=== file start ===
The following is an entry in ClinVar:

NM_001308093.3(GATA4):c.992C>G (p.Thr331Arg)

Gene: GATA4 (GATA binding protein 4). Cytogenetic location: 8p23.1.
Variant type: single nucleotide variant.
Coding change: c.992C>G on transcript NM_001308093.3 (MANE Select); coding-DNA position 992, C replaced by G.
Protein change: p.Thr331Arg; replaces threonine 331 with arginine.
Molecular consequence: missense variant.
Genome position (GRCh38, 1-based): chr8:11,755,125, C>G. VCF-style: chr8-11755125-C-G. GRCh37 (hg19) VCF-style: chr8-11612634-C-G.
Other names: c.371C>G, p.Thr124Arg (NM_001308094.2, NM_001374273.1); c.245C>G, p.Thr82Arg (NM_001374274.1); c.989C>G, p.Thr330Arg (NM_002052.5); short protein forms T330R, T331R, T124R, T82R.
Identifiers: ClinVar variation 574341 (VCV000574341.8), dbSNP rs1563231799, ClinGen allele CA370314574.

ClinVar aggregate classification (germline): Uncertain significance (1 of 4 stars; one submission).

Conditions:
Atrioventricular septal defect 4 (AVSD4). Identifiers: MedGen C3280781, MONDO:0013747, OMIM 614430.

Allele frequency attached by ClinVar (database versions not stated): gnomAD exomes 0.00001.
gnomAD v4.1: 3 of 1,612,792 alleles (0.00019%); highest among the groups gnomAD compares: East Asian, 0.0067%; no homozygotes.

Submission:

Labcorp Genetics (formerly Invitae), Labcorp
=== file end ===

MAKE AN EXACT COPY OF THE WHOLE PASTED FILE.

The following is an entry in ClinVar:

NM_001308093.3(GATA4):c.992C>G (p.Thr331Arg)

Gene: GATA4 (GATA binding protein 4). Cytogenetic location: 8p23.1.
Variant type: single nucleotide variant.
Coding change: c.992C>G on transcript NM_001308093.3 (MANE Select); coding-DNA position 992, C replaced by G.
Protein change: p.Thr331Arg; replaces threonine 331 with arginine.
Molecular consequence: missense variant.
Genome position (GRCh38, 1-based): chr8:11,755,125, C>G. VCF-style: chr8-11755125-C-G. GRCh37 (hg19) VCF-style: chr8-11612634-C-G.
Other names: c.371C>G, p.Thr124Arg (NM_001308094.2, NM_001374273.1); c.245C>G, p.Thr82Arg (NM_001374274.1); c.989C>G, p.Thr330Arg (NM_002052.5); short protein forms T330R, T331R, T124R, T82R.
Identifiers: ClinVar variation 574341 (VCV000574341.8), dbSNP rs1563231799, ClinGen allele CA370314574.

ClinVar aggregate classification (germline): Uncertain significance (1 of 4 stars; one submission).

Conditions:
Atrioventricular septal defect 4 (AVSD4). Identifiers: MedGen C3280781, MONDO:0013747, OMIM 614430.

Allele frequency attached by ClinVar (database versions not stated): gnomAD exomes 0.00001.
gnomAD v4.1: 3 of 1,612,792 alleles (0.00019%); highest among the groups gnomAD compares: East Asian, 0.0067%; no homozygotes.

Submission:

Labcorp Genetics (formerly Invitae), Labcorp